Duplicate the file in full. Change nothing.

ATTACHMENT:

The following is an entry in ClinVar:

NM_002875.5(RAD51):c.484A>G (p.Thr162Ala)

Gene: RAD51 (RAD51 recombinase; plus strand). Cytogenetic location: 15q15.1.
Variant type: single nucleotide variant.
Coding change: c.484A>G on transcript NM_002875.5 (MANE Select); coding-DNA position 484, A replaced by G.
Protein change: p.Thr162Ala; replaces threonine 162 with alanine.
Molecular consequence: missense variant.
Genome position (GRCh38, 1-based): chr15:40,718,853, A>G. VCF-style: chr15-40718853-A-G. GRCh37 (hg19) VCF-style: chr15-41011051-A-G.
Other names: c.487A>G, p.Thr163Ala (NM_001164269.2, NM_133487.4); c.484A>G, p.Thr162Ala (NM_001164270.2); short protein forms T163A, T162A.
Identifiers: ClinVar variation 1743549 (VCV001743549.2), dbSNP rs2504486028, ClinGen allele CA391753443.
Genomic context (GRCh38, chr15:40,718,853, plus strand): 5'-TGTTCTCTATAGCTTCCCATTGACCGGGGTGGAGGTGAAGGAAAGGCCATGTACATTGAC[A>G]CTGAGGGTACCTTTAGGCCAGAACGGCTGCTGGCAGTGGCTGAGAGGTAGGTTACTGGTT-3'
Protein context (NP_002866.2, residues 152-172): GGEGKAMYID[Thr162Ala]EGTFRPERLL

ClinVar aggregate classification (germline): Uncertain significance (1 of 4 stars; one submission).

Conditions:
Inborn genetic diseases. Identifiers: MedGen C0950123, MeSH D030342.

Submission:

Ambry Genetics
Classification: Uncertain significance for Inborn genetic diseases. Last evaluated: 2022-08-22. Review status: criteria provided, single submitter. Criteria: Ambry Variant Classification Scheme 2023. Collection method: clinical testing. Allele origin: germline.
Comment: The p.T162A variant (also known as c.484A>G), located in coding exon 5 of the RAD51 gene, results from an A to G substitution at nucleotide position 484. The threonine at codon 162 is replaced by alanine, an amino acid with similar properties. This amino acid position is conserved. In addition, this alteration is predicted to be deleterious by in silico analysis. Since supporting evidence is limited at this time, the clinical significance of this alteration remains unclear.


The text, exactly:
The following is an entry in ClinVar:

NM_002875.5(RAD51):c.484A>G (p.Thr162Ala)

Gene: RAD51 (RAD51 recombinase; plus strand). Cytogenetic location: 15q15.1.
Variant type: single nucleotide variant.
Coding change: c.484A>G on transcript NM_002875.5 (MANE Select); coding-DNA position 484, A replaced by G.
Protein change: p.Thr162Ala; replaces threonine 162 with alanine.
Molecular consequence: missense variant.
Genome position (GRCh38, 1-based): chr15:40,718,853, A>G. VCF-style: chr15-40718853-A-G. GRCh37 (hg19) VCF-style: chr15-41011051-A-G.
Other names: c.487A>G, p.Thr163Ala (NM_001164269.2, NM_133487.4); c.484A>G, p.Thr162Ala (NM_001164270.2); short protein forms T163A, T162A.
Identifiers: ClinVar variation 1743549 (VCV001743549.2), dbSNP rs2504486028, ClinGen allele CA391753443.
Genomic context (GRCh38, chr15:40,718,853, plus strand): 5'-TGTTCTCTATAGCTTCCCATTGACCGGGGTGGAGGTGAAGGAAAGGCCATGTACATTGAC[A>G]CTGAGGGTACCTTTAGGCCAGAACGGCTGCTGGCAGTGGCTGAGAGGTAGGTTACTGGTT-3'
Protein context (NP_002866.2, residues 152-172): GGEGKAMYID[Thr162Ala]EGTFRPERLL

ClinVar aggregate classification (germline): Uncertain significance (1 of 4 stars; one submission).

Conditions:
Inborn genetic diseases. Identifiers: MedGen C0950123, MeSH D030342.

Submission:

Ambry Genetics
Classification: Uncertain significance for Inborn genetic diseases. Last evaluated: 2022-08-22. Review status: criteria provided, single submitter. Criteria: Ambry Variant Classification Scheme 2023. Collection method: clinical testing. Allele origin: germline.
Comment: The p.T162A variant (also known as c.484A>G), located in coding exon 5 of the RAD51 gene, results from an A to G substitution at nucleotide position 484. The threonine at codon 162 is replaced by alanine, an amino acid with similar properties. This amino acid position is conserved. In addition, this alteration is predicted to be deleterious by in silico analysis. Since supporting evidence is limited at this time, the clinical significance of this alteration remains unclear.